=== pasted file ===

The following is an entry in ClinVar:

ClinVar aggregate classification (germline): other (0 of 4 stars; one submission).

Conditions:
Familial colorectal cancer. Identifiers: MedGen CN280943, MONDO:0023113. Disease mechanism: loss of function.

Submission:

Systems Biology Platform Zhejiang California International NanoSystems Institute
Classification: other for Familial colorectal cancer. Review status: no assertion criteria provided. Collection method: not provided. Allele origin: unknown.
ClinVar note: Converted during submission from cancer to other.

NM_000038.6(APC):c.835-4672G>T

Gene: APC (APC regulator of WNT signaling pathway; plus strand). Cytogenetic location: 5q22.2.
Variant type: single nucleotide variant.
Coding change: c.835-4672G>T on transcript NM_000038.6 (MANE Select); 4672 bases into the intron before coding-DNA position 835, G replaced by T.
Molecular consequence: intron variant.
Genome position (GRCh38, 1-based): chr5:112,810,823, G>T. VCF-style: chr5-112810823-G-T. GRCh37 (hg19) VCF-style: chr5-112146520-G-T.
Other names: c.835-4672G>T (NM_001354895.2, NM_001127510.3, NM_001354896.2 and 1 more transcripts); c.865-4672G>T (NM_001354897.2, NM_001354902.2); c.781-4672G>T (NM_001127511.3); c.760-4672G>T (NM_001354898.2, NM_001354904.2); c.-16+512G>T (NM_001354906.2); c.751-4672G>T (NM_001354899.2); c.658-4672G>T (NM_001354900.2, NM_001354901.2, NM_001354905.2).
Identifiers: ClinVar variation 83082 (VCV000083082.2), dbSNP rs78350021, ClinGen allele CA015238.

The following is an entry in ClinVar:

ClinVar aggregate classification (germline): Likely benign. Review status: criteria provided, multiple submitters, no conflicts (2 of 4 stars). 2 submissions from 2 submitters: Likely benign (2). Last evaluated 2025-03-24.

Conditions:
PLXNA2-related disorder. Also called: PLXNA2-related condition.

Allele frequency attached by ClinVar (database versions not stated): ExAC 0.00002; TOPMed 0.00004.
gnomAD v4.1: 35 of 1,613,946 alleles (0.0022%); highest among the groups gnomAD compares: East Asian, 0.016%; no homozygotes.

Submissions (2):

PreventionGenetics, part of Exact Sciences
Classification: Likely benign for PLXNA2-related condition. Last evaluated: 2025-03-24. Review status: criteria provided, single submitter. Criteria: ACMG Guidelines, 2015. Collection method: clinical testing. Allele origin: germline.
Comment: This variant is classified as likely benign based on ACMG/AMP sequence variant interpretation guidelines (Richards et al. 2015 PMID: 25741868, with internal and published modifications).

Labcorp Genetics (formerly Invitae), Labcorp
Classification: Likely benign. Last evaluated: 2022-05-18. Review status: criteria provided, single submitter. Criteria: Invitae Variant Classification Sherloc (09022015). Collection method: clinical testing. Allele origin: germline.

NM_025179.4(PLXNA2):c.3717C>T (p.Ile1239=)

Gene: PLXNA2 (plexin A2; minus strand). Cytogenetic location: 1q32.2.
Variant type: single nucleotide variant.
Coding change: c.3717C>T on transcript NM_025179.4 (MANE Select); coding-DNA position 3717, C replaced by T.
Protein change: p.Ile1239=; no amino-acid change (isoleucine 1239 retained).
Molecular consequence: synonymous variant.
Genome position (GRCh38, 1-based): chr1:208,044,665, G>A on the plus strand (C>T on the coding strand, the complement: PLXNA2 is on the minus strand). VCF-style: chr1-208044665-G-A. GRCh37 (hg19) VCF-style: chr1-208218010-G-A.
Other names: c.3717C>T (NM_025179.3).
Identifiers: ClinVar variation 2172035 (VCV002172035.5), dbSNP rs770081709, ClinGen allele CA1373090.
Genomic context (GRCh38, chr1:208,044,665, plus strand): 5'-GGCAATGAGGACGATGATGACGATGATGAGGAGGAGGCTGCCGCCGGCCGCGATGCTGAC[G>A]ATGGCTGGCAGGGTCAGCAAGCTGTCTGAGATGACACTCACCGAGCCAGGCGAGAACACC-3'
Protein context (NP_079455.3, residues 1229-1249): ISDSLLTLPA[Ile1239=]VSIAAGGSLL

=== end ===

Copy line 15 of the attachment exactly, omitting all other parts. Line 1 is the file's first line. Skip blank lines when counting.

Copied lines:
Other names: c.835-4672G>T (NM_001354895.2, NM_001127510.3, NM_001354896.2 and 1 more transcripts); c.865-4672G>T (NM_001354897.2, NM_001354902.2); c.781-4672G>T (NM_001127511.3); c.760-4672G>T (NM_001354898.2, NM_001354904.2); c.-16+512G>T (NM_001354906.2); c.751-4672G>T (NM_001354899.2); c.658-4672G>T (NM_001354900.2, NM_001354901.2, NM_001354905.2).